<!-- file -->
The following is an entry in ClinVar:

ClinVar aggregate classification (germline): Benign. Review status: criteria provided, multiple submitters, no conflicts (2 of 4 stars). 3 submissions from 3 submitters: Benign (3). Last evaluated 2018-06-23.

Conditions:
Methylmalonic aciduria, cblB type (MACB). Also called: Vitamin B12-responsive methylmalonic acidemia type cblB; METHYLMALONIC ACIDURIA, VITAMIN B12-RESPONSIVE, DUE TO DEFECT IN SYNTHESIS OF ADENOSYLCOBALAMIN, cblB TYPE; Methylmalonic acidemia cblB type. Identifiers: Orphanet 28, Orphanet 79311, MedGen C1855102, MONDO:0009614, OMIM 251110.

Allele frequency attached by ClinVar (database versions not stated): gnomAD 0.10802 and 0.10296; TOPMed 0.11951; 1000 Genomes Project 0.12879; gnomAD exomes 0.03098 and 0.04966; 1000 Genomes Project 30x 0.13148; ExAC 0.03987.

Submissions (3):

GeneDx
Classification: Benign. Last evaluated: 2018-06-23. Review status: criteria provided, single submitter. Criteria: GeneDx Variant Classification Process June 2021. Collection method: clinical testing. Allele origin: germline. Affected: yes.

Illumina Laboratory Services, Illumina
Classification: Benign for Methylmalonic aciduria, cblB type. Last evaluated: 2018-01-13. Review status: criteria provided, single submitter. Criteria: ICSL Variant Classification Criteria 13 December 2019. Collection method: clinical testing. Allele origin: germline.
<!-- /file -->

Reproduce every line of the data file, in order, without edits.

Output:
The following is an entry in ClinVar:

ClinVar aggregate classification (germline): Benign. Review status: criteria provided, multiple submitters, no conflicts (2 of 4 stars). 3 submissions from 3 submitters: Benign (3). Last evaluated 2018-06-23.

Conditions:
Methylmalonic aciduria, cblB type (MACB). Also called: Vitamin B12-responsive methylmalonic acidemia type cblB; METHYLMALONIC ACIDURIA, VITAMIN B12-RESPONSIVE, DUE TO DEFECT IN SYNTHESIS OF ADENOSYLCOBALAMIN, cblB TYPE; Methylmalonic acidemia cblB type. Identifiers: Orphanet 28, Orphanet 79311, MedGen C1855102, MONDO:0009614, OMIM 251110.

Allele frequency attached by ClinVar (database versions not stated): gnomAD 0.10802 and 0.10296; TOPMed 0.11951; 1000 Genomes Project 0.12879; gnomAD exomes 0.03098 and 0.04966; 1000 Genomes Project 30x 0.13148; ExAC 0.03987.

Submissions (3):

GeneDx
Classification: Benign. Last evaluated: 2018-06-23. Review status: criteria provided, single submitter. Criteria: GeneDx Variant Classification Process June 2021. Collection method: clinical testing. Allele origin: germline. Affected: yes.

Illumina Laboratory Services, Illumina
Classification: Benign for Methylmalonic aciduria, cblB type. Last evaluated: 2018-01-13. Review status: criteria provided, single submitter. Criteria: ICSL Variant Classification Criteria 13 December 2019. Collection method: clinical testing. Allele origin: germline.